If you play a lot of sports, such as basketball that requires jumping, you are at risk of getting a sprained ankle. Sprains happen when you land on the side of your foot after you jump. This causes your ankle to twist. The twisting motion damages ligaments and possibly the tendons and bones in your ankle. That's why ankle exercises are so important when you are an athlete. Strong ankles are more stable and less prone to sprains. If you do get a sprain, you want to care for it properly or your ankle will be weak and at risk of further injury. Here is some information about ankle sprains that you may want to know.
Symptoms Of A Sprain
When you have a sprain, the ligaments in your ankle swell and bleed. The blood forms bruises that may turn your entire ankle purple. The swelling could be so bad, your ankle has an odd shape. You'll also have pain which is usually on the outside of your ankle. The pain might be so severe you can't bear weight on your foot. Your doctor or trainer can usually diagnose a sprain just by looking at your ankle. However, you may need an X-ray or MRI to rule out bone fractures or tendon tears if the sprain is a bad one.
Treatments For A Sprained Ankle
The primary treatments for a sprain are foot elevation and ice for swelling. You'll need to stay off your ankle for a few days to give it time to heal. Keep your foot elevated as much as possible. This means more than just propping your foot on an ottoman. Your foot needs to be higher than your heart to help decrease swelling, such as you get with a recliner in the fully open position. If you don't have a recliner, you may need to rest in bed with your foot propped up on a pile of pillows.
Ice helps with pain and swelling. You can apply an ice pack for several minutes at a time every few hours throughout the day. As the swelling goes down, your pain should decrease as well. You may not have much pain except for when you walk. If that's the case, your podiatrist may give you a special boot or brace to wear that helps you avoid putting pressure on your ankle when you walk. You might even need to use crutches or a knee walker until you can bear weight on your foot.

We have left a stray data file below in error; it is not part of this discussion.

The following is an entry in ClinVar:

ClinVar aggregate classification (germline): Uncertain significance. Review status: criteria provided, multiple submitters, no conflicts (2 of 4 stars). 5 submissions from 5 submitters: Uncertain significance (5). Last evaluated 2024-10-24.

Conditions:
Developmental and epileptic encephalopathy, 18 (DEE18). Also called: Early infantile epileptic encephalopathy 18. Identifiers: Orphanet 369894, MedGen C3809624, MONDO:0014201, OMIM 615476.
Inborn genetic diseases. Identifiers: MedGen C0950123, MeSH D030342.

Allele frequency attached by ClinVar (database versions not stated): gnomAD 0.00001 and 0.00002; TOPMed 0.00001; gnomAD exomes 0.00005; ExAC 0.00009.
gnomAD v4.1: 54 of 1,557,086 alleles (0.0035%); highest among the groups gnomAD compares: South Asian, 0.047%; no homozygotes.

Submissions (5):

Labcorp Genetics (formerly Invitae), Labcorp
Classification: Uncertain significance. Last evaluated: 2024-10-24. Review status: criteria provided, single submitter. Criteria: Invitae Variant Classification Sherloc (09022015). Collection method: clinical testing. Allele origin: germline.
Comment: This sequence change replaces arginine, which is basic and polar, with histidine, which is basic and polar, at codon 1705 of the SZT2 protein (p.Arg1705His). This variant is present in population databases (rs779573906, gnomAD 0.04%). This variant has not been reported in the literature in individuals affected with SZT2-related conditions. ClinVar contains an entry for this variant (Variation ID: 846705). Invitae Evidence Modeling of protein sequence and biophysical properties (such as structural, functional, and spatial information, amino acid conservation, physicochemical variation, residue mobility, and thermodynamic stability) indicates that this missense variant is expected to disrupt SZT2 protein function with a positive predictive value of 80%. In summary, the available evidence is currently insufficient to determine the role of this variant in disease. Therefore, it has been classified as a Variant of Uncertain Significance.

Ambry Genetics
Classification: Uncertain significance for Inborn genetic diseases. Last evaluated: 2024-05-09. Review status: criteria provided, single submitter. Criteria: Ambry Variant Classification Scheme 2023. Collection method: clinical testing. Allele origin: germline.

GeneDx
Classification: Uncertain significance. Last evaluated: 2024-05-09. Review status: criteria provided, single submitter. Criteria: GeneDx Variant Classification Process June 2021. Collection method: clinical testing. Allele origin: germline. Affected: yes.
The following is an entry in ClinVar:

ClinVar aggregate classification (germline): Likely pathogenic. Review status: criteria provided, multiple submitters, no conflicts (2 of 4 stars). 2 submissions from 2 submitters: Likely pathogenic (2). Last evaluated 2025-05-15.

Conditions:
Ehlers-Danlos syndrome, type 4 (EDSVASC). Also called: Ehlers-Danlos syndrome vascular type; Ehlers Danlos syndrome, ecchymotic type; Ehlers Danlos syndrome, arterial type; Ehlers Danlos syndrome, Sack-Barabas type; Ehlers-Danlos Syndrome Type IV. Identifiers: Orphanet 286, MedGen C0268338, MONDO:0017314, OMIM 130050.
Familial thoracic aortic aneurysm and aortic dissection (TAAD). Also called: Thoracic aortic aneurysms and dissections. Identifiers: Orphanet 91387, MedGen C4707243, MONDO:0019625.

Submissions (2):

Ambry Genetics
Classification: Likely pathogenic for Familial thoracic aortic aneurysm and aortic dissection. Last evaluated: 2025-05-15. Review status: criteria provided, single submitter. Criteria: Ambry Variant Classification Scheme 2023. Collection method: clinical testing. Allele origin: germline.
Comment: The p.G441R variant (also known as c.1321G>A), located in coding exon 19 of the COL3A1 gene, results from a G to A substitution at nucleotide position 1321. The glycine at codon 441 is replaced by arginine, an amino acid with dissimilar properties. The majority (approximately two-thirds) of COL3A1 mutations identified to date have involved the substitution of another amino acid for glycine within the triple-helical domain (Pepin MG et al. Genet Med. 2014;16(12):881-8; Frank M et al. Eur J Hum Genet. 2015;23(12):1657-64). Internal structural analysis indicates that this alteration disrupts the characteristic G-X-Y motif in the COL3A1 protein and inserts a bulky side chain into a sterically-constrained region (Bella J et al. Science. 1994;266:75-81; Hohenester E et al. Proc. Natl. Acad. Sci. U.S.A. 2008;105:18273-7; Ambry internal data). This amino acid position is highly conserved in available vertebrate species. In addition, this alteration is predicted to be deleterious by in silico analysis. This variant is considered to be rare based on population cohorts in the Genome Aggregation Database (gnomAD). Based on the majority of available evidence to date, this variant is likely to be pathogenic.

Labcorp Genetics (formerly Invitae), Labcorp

Recovery Time For Healing
The worst thing you can do is go back to playing sports too soon. In addition to waiting until the swelling and pain are gone, you may need to undergo physical therapy before you can start playing sports again. If your sprain is mild, you may be back in action in just a few days, but if you have a bad sprain, it may be weeks before you can resume your usual activities. Your ligaments must be fully healed or your ankle will be weak. The weakness puts you at risk for another sprain, and it also causes you to have chronic pain on the side of your ankle because of the ongoing injury to your ligaments.
If you play sports on a league and hate to miss out on games, then you may want to consult a foot and ankle specialist just to make sure you treat your injury properly and that it is healed fully before you return to playing sports. Even if you just play basketball with friends on the weekend, you don't want to play when you have ankle pain, or you could develop a condition like chronic lateral ankle pain that takes a long time to heal.